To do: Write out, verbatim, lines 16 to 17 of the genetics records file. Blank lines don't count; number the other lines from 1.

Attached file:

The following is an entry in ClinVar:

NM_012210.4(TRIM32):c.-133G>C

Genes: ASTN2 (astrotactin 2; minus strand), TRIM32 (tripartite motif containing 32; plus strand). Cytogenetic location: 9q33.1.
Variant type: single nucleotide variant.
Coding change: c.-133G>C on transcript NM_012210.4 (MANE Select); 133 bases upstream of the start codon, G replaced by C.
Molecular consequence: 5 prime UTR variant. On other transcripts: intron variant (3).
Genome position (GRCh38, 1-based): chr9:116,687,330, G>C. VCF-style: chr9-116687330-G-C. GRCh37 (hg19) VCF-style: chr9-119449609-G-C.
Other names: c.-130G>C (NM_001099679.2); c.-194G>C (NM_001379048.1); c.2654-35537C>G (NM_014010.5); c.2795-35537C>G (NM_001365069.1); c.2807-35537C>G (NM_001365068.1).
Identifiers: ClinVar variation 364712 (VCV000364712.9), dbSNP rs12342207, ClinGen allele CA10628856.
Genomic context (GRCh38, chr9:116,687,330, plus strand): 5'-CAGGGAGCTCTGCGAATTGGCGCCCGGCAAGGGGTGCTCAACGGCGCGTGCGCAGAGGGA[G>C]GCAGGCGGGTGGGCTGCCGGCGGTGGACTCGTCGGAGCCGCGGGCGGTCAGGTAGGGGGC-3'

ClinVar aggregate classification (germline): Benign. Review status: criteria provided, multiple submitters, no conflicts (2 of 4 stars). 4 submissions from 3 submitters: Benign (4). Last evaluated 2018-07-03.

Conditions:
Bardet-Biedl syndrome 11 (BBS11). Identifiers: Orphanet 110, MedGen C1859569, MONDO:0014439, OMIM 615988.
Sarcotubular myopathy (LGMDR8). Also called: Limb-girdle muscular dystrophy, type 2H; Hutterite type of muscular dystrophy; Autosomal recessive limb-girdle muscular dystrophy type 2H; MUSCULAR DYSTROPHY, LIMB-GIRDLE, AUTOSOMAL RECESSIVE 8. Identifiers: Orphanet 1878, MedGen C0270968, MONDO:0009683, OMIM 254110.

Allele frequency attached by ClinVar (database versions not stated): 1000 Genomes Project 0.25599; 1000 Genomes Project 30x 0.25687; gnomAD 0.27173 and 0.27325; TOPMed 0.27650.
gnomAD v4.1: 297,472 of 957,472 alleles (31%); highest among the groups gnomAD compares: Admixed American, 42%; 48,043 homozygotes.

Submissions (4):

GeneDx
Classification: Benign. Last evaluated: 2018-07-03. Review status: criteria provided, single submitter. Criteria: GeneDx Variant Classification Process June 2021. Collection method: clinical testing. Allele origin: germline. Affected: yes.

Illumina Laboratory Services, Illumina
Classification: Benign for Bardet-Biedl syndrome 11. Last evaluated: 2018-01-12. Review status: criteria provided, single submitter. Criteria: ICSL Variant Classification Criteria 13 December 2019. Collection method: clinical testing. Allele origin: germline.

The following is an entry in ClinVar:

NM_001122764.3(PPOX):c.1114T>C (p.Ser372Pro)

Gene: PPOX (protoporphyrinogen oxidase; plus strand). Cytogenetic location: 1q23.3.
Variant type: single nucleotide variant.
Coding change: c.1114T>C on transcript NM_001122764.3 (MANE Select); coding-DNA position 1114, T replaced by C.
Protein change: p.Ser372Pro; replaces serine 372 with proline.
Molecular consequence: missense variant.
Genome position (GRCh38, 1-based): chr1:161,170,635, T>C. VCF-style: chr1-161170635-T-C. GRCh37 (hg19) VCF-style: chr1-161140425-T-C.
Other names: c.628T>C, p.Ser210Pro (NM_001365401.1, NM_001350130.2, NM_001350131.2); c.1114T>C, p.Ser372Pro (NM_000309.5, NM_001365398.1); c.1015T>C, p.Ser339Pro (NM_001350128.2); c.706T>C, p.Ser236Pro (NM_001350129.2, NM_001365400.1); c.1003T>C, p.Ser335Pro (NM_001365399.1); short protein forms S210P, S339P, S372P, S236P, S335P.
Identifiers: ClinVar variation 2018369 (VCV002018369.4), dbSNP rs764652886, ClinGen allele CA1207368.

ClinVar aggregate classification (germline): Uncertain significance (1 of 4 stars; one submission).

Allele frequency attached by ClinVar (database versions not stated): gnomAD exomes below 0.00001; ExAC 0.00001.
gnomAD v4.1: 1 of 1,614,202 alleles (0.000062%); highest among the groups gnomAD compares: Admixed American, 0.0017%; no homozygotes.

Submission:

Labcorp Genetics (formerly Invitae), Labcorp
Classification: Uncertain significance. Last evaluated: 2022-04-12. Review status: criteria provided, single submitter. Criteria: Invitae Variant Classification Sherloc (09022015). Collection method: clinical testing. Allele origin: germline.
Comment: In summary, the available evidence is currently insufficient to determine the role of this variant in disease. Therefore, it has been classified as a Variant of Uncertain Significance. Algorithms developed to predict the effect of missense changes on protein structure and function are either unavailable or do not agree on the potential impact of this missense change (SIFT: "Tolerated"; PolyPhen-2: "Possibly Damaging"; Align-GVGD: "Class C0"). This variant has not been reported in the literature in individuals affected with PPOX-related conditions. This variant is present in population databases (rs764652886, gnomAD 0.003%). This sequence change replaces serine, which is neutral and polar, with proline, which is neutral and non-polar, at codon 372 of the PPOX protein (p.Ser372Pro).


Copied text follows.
gnomAD v4.1: 297,472 of 957,472 alleles (31%); highest among the groups gnomAD compares: Admixed American, 42%; 48,043 homozygotes.

Submissions (4):